[ -t | - -template ]

The template switch, which causes initdb to re-initialize only the template1 database within an already existing database cluster. This can help during PostgreSQL version updates, or if your template1 database ever becomes corrupted, or is lost.

[ -n | - -noclean ]

The noclean switch, which specifies that initdb should not clean up its files in the event that it is unable to complete cluster creation due to an error. This parameter is only useful for debugging purposes.

[ -d | - -debug ]

The debug switch, which causes debugging information from the creation of the catalog tables to be displayed.

If the command completes successfully, initdb will have created a database cluster in the specified data directory; this cluster can then be used by the backend to store its databases.

Example 9-7 initializes a new database cluster in the /usr/local/pgsql/booktown directory:

Example 9-7. Initializing a New Database Cluster

[postgres@booktown ~]$ initdb /usr/local/pgsql/booktown
This database system will be initialized with username "postgres".
This user will own all the data files and must also own the server process.

Creating directory /usr/local/pgsql/booktown
Creating directory /usr/local/pgsql/booktown/base
Creating directory /usr/local/pgsql/booktown/global
Creating directory /usr/local/pgsql/booktown/pg_xlog
Creating template1 database in /usr/local/pgsql/booktown/base/1
DEBUG:  database system was shut down at 2001-08-27 16:51:07 PDT
DEBUG:  CheckPoint record at (0, 8)
DEBUG:  Redo record at (0, 8); Undo record at (0, 8); Shutdown TRUE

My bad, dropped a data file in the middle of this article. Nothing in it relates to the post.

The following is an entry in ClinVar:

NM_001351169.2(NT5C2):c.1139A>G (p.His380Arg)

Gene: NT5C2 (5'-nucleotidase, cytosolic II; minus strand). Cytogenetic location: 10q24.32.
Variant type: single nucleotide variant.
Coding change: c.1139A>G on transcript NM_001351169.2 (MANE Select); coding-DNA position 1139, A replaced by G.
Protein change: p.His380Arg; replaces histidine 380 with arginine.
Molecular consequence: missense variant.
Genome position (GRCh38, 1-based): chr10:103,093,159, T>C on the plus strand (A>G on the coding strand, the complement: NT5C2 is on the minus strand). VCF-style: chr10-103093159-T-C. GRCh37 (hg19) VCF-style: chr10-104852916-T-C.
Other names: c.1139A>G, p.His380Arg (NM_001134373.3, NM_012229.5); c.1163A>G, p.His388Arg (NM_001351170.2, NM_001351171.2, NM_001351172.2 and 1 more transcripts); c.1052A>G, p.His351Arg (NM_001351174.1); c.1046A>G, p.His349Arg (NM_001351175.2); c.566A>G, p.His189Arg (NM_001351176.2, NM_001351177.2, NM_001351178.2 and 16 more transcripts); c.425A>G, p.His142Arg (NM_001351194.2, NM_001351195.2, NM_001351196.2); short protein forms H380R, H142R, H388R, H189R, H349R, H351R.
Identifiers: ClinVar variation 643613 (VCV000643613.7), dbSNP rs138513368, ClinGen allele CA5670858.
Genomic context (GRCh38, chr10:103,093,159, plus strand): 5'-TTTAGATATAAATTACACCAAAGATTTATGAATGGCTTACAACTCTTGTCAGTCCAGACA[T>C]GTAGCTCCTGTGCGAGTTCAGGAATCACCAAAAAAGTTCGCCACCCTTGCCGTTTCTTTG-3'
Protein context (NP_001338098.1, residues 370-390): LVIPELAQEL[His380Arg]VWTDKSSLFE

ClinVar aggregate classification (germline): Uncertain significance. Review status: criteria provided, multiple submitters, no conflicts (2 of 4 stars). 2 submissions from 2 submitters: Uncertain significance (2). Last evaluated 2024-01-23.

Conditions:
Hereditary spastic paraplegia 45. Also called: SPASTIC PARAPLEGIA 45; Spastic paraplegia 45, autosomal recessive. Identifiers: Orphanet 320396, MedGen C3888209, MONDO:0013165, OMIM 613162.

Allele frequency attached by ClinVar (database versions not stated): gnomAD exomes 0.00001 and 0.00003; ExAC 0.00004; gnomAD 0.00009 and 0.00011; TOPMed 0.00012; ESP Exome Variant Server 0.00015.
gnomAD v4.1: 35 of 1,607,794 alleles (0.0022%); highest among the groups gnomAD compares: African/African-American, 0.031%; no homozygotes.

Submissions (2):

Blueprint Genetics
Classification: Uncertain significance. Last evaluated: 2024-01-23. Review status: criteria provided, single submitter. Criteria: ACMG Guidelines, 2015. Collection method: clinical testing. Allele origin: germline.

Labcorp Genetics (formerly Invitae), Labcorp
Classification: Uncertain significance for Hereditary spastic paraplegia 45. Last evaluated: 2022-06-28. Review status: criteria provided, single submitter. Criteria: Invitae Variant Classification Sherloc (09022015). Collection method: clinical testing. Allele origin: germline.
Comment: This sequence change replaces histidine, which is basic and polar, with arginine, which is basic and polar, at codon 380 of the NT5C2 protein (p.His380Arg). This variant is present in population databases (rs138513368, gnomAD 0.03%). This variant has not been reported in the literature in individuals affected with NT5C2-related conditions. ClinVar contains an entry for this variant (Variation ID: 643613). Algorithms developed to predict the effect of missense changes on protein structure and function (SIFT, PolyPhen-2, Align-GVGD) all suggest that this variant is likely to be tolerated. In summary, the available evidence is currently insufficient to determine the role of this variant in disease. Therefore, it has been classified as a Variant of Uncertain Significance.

DEBUG:  NextTransactionId: 514; NextOid: 16384
DEBUG:  database system is in production state
Creating global relations in /usr/local/pgsql/booktown/global
DEBUG:  database system was shut down at 2001-08-27 16:51:14 PDT
DEBUG:  CheckPoint record at (0, 108)
DEBUG:  Redo record at (0, 108); Undo record at (0, 0); Shutdown TRUE
DEBUG:  NextTransactionId: 514; NextOid: 17199
DEBUG:  database system is in production state
Initializing pg_shadow.
Enabling unlimited row width for system tables.
Creating system views.
Loading pg_description.
Setting lastsysoid.
Vacuuming database.
Copying template1 to template0.

Success. You can now start the database server using:
    /usr/local/pgsql/bin/postmaster -D /usr/local/pgsql/booktown
    /usr/local/pgsql/bin/pg_ctl -D /usr/local/pgsql/booktown -l logfile start

Initializing a Secondary Database Location

If you are not interested in creating a new database cluster, but simply wish to store a particular database in a different data directory, use initlocation. The initlocation program creates the directories needed for a secondary database storage area. For more information on how to create a database in a secondary data storage area, refer to the Section called Creating and Removing a Database" later in this chapter. Here is the syntax for initlocation:

  initlocation directory

In this syntax, directory is the path for the new secondary database location. This command should be run as the user which runs the postmaster, so that it will have the necessary rights in the created path.

Example 9-8 demonstrates how to initialize a secondary database storage area in the /usr/local/pgsql/booktown2 directory:

Example 9-8. Initializing a Secondary Database Location

[postgres@booktown ~]$ initlocation /usr/local/pgsql/booktown2